North Korea appears to have come down hard on people who distribute and watch “Squid Game.”
Citing unnamed sources, Radio Free Asia said a North Korean man was sentenced to death for smuggling the show.
Seven high school students received harsh sentences for watching the show, RFA reported.
North Korea appears to be coming down hard on those who distribute or watch Netflix’s hit show “Squid Game.”
According to Radio Free Asia (RFA), a man who smuggled and sold the dystopian drama has been sentenced to death by firing squad, while a highschooler who bought a USB drive containing the show was sentenced to life in jail.
Another six high-schoolers who watched the show were sentenced to five years of hard labor, RFA reported, citing unnamed sources inside North Korea. Their supervisors were also punished, with teachers and school administrators fired, possibly to be banished to work in remote mines, RFA said.
RFA is a US government-funded non-profit news service that serves audiences in Asia. It says its aim is to “provide accurate and timely news and information to Asian countries whose governments prohibit access to a free press.”
The South Korean television series tells the story of 456 debt-laden people competing for 45.6 billion won ($38.3 million) of prize money in brutal survival games.
A law enforcement source in North Hamgyong province told RFA’s Korean service: “This all started last week when a high school student secretly bought a USB flash drive containing the South Korean drama Squid Game and watched it with one of his best friends in class. The friend told several other students, who became interested, and they shared the flash drive with them.” The students were caught by government censors after a tip-off, the source told RFA.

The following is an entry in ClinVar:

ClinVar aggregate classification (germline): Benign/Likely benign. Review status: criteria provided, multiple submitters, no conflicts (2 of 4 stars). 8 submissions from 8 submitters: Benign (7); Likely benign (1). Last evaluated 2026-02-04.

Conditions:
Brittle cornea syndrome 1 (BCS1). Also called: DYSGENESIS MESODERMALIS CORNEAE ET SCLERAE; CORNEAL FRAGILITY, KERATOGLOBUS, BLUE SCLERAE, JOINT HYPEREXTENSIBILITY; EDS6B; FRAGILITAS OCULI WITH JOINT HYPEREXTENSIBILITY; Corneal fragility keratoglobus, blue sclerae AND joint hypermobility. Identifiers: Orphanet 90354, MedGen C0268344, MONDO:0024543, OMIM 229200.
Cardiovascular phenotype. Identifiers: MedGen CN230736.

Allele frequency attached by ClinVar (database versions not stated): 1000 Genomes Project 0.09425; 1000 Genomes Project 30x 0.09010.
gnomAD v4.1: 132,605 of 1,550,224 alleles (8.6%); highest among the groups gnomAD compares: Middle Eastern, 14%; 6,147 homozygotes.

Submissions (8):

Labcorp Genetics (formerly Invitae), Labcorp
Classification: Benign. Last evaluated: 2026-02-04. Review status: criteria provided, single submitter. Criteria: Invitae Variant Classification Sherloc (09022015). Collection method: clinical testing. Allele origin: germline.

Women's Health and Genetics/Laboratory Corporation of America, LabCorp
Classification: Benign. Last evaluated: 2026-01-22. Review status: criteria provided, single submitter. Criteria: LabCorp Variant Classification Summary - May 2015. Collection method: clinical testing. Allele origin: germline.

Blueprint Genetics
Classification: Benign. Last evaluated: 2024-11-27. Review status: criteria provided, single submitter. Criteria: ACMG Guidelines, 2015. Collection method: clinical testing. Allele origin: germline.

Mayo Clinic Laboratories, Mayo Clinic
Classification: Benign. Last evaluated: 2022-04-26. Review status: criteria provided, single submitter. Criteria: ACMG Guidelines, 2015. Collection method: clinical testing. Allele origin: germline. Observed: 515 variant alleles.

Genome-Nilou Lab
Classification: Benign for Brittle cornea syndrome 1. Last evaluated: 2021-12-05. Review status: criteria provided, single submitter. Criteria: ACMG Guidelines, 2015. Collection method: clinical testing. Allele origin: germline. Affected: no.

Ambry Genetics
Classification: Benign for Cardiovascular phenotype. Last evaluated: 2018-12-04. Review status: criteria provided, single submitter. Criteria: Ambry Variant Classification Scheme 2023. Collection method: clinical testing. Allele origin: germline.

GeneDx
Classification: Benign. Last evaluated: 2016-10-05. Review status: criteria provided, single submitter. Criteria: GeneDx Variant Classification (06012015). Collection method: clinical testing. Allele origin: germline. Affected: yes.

It’s the first time the North Korean government has punished minors under a law that penalizes the distribution, watching, or keeping of media from capitalist countries like South Korea and the US, RFA said.
“The government is taking this incident very seriously, saying that the students’ education was being neglected,” RFA’s source said.
One of the students got off the hook because they had rich parents who paid a $3,000 bribe, the outlet reported.
Last month, a state-run North Korean propaganda website said the Netflix drama highlighted how South Korea is where “corruption and immoral scoundrels are commonplace.” The show also featured a North Korean defector whose story highlighted her arduous escape from the country.
Despite the threat of retribution, smuggled, illegal copies of “Squid Game” have been making their way into North Korea.
A previous article from Radio Free Asia noted that North Koreans found the financial struggles of the show’s characters “relatable.”
The massive hit is Netflix’s most-watched show ever.
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